Part I of II
It has been 9 long months living with COVID 19! Most of us are weary and tired of social distancing, wearing masks, visiting with family from a distance or virtually. We miss the hugs and kisses of our family and friends. While it is critically important that we continue to stay vigilant, with no end in sight people are beginning to get “the COVID BLUES.” It only takes a few other problems like stress at work and health issues to put you over the edge…
Depression is the most common mental disorder and is twice as common among women as in men. It impacts life in many ways; family, friends, work, play and general health. Symptoms include: fatigue, sleeplessness, decreased appetite, decreased sexual interest, weight change, and constipation. Many of these symptoms are likely to bring an individual to their family physician. Unfortunately, depression is on the increase in the United States. According to the National Ambulatory Medical Care Survey, in the early 2000’s, 7 million visits to a primary care physician were for the treatment of depression. 10 years later the number doubled.
Recent research is very encouraging and supports the use of laughter and exercise to prevent and treat depression as a powerful adjunct to therapy and medication. While it is important to state that depression is no laughing matter, many mental health professionals support it as a method to confront an unpleasant situation and gain some level of control over it. One study showed that in elderly people who used humor on a regular basis, reported improved satisfaction in life as compared to their less humorous contemporaries.
1. Humor Demystifies Depression
Humor lets others know that you can be depressed and still be human…a productive and valuable member of society. For example, “I’m depressed but I am not a bad person and I can still be funny and fun to be around.”
2. Humor Improves Your Mood
Humor lightens temperament as it increases blood flow to the brain to release dopamine and endorphin, which are chemicals that improve mood.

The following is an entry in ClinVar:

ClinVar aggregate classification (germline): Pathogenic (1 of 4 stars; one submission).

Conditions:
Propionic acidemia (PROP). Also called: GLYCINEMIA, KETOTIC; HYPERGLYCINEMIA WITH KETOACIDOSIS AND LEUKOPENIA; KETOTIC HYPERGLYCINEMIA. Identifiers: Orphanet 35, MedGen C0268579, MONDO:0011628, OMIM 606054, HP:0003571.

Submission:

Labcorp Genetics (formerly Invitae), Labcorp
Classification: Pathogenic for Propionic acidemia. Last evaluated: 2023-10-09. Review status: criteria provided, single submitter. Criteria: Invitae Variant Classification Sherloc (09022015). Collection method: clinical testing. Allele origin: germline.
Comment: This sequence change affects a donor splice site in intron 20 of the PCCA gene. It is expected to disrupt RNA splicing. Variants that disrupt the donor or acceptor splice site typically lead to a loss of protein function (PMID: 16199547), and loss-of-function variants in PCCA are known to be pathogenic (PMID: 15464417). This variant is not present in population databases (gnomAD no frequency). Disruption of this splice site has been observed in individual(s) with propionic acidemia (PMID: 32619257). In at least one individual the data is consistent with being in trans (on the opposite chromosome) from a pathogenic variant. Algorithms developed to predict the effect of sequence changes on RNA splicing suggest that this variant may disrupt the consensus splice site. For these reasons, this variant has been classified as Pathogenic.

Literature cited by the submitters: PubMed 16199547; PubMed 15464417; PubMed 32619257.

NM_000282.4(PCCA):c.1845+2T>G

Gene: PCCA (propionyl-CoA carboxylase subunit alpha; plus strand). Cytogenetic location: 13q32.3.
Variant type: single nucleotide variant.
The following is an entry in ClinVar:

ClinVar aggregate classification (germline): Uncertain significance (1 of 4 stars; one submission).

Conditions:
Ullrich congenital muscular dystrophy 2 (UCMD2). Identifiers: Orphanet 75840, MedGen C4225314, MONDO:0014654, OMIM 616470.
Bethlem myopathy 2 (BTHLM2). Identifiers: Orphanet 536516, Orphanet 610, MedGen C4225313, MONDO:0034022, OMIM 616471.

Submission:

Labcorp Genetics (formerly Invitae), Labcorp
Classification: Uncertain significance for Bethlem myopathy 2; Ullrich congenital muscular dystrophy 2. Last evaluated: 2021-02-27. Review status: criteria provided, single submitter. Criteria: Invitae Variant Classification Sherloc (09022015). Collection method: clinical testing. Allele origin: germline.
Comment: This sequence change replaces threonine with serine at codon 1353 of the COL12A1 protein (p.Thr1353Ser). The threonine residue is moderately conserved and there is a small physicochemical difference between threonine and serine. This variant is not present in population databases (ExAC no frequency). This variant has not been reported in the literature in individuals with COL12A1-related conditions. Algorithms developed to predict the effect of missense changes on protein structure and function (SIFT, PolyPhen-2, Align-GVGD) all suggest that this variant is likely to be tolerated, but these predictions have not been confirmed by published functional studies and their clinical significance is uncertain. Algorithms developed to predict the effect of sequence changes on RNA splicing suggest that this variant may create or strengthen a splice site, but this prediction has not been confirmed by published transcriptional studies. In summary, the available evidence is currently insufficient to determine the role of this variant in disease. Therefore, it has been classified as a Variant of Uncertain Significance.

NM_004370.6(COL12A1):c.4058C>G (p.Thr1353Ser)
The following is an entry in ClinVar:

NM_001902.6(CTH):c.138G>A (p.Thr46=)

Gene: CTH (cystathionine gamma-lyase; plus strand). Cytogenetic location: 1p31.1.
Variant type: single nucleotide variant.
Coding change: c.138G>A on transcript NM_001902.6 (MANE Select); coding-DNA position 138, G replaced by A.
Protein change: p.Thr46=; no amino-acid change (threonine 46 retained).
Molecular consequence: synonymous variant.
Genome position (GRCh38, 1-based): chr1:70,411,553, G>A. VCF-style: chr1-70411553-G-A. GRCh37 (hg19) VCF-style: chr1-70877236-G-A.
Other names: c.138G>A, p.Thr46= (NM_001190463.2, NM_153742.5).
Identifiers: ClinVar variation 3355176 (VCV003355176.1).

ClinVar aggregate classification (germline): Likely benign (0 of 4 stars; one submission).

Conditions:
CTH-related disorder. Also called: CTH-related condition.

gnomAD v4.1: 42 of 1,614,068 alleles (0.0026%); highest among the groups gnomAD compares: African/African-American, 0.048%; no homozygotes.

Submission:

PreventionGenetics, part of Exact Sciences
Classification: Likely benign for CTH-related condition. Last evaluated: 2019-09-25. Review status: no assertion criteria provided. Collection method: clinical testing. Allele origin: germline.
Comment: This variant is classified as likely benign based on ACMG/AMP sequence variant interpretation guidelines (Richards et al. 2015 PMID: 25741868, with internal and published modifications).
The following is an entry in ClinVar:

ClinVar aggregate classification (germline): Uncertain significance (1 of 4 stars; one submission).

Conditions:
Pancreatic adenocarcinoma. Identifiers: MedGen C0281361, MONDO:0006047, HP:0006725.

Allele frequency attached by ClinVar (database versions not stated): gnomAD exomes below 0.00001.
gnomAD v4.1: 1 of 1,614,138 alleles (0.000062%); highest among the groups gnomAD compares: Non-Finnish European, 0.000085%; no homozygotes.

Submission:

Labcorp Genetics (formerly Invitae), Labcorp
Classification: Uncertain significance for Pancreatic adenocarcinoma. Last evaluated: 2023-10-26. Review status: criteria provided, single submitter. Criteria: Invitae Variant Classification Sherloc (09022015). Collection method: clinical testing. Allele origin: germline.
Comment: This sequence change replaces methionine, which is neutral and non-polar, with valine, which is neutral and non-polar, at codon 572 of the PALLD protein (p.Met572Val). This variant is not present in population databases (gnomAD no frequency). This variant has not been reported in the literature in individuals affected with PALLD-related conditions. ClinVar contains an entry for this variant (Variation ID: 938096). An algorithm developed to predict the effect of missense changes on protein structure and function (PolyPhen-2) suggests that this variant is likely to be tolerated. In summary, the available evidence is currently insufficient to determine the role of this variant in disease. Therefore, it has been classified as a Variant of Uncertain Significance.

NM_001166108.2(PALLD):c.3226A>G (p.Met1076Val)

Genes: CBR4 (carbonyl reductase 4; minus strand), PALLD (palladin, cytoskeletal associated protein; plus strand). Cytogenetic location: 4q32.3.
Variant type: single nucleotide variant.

3. Humor Relieves Stress
Humor increases chemicals in the brain that control the release of a stress release hormone called cortisol.
4. Humor Improves Self-Esteem
Telling a joke, being funny, and making others laugh, make YOU feel good about yourself…and feel more normal.
1. Hang Around With Fun and Funny People
Whenever possible, try to associate with good people who “pick you up” and have good karma. Avoid people who are “downers” and tend to “such the oxygen” out of the room.
2. Listen to Jokes & Learn to Enjoy Them
While this may be difficult to do when your down, but it will go a long way to pick you up.
3. Learn to Tell a Joke
This is also not easy but very important to improve your sense of humor. It will help you rediscover your “inner child.” Ease into it and start slowly. Practice in front of a mirror in the privacy of your home. Begin using it on family and good friends.
4. Joke About Your Depression
It will be cathartic. For example, “oh my God, that would be so funny if I wasn’t depressed!” “Don’t tell my shrink I laughed so hard because he will take away my meds!” Don’t put yourself down, but laugh at yourself if you mess up telling a joke or trying to be funny. Then, try again.
Sources: LifeScript.com. If you or someone you know is in danger from depression contact the American Foundation For Suicide Prevention at 1-888-333-2377.
Read Dr. Mackarey’s Health & Exercise Forum – every Monday. Or view all of Dr. Mackarey's articles in out Health and Exercise Forum at: https://mackareyphysicaltherapy.com/forum/
Next Week, Part II of II - Exercise to Prevent Depression.
This article is not intended as a substitute for medical treatment. If you have questions related to your medical condition, please contact your family physician. For further inquires related to this topic email: firstname.lastname@example.org
Paul J. Mackarey PT, DHSc, OCS is a Doctor in Health Sciences specializing in orthopaedic and sports physical therapy. Dr. Mackarey is in private practice in downtown Scranton and is an associate professor of clinical medicine at GCSOM.